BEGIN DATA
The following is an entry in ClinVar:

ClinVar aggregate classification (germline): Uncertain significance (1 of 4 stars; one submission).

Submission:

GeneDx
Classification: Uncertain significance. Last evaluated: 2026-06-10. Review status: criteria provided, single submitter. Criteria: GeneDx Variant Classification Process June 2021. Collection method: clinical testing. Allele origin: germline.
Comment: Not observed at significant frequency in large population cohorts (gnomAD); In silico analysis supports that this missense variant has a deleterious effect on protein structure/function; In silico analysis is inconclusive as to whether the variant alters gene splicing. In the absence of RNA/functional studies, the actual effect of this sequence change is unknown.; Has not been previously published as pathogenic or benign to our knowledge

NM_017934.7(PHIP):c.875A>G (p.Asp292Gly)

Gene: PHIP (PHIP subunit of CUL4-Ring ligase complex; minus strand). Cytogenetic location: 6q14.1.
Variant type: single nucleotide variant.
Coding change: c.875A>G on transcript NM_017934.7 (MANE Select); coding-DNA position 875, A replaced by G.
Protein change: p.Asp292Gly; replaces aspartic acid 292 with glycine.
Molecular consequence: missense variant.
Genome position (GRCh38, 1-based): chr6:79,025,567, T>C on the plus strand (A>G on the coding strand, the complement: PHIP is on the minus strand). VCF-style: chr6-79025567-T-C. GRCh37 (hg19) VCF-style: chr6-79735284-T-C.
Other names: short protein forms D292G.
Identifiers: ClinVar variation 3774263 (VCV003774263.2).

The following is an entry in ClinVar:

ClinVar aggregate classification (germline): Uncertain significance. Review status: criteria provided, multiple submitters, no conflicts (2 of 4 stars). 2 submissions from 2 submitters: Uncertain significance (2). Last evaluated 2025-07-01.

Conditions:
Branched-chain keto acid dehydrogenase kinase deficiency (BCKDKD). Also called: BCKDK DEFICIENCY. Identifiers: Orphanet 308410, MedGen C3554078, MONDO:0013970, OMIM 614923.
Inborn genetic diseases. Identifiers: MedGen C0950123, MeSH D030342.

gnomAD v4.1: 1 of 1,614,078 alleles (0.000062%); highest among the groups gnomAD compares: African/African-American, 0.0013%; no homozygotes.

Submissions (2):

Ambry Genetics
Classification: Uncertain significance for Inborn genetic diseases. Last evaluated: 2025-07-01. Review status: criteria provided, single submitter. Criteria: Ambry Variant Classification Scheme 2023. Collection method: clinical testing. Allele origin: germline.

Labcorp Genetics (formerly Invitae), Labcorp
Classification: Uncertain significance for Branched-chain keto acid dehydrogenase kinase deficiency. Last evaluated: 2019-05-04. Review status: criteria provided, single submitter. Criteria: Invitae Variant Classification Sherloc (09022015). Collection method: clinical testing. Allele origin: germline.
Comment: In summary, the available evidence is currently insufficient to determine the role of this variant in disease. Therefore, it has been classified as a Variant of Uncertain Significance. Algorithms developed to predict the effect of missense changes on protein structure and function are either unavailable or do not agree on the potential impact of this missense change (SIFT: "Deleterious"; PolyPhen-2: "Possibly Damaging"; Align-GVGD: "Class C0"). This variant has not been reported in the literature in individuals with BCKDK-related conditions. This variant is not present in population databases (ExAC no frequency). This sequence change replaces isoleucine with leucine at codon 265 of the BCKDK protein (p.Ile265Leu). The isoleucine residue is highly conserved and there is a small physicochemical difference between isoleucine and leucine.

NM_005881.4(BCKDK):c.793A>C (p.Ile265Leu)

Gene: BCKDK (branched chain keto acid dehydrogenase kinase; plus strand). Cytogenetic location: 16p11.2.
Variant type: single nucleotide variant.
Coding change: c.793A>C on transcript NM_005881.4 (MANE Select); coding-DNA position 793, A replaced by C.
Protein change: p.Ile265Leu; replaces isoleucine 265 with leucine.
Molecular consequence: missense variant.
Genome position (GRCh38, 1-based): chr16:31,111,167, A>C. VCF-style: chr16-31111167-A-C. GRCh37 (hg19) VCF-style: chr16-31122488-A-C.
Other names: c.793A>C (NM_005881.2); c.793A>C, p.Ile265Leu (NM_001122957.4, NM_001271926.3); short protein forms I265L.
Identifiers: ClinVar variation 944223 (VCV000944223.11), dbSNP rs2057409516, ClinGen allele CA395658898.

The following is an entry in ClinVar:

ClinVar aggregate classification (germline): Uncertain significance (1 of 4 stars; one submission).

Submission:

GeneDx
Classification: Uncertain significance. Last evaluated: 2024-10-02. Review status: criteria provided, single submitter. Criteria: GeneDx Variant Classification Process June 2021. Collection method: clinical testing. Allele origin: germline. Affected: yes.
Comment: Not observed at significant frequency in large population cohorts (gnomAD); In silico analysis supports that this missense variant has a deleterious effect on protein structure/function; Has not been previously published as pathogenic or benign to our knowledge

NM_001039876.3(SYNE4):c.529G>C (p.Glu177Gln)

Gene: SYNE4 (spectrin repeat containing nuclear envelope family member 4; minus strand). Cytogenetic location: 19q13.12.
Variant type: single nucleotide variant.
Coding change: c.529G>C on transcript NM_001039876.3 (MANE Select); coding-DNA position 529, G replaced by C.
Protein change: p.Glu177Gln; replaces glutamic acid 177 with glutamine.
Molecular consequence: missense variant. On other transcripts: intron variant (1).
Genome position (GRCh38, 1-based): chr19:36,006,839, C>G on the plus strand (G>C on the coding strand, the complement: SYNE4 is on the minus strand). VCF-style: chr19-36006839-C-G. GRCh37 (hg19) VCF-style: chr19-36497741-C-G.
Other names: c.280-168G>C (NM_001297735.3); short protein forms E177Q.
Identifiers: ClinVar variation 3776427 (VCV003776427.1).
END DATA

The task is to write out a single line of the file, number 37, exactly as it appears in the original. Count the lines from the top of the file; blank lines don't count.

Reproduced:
The following is an entry in ClinVar: